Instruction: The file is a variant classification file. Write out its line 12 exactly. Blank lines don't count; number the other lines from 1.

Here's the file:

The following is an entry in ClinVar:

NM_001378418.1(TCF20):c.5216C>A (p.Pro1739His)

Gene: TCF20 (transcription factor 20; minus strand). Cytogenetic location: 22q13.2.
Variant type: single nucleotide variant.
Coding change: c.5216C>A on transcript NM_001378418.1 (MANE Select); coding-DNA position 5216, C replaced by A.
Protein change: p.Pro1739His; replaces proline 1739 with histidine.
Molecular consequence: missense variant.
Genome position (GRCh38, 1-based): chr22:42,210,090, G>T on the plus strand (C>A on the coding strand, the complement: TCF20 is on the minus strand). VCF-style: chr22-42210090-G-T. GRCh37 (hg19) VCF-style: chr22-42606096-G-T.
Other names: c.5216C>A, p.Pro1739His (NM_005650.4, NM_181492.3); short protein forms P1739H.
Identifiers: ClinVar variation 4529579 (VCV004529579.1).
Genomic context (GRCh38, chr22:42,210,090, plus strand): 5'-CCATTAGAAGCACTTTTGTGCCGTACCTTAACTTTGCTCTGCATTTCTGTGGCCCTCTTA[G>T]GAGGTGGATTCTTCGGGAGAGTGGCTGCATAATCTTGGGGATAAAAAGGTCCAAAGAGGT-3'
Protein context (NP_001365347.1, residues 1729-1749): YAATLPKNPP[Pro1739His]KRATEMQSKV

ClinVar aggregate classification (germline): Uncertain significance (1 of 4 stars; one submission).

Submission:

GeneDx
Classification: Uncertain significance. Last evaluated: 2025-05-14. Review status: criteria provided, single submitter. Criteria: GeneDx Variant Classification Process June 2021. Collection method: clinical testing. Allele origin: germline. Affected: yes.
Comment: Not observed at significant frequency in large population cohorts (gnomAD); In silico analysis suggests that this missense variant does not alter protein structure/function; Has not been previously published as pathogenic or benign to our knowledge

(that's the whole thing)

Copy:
Protein context (NP_001365347.1, residues 1729-1749): YAATLPKNPP[Pro1739His]KRATEMQSKV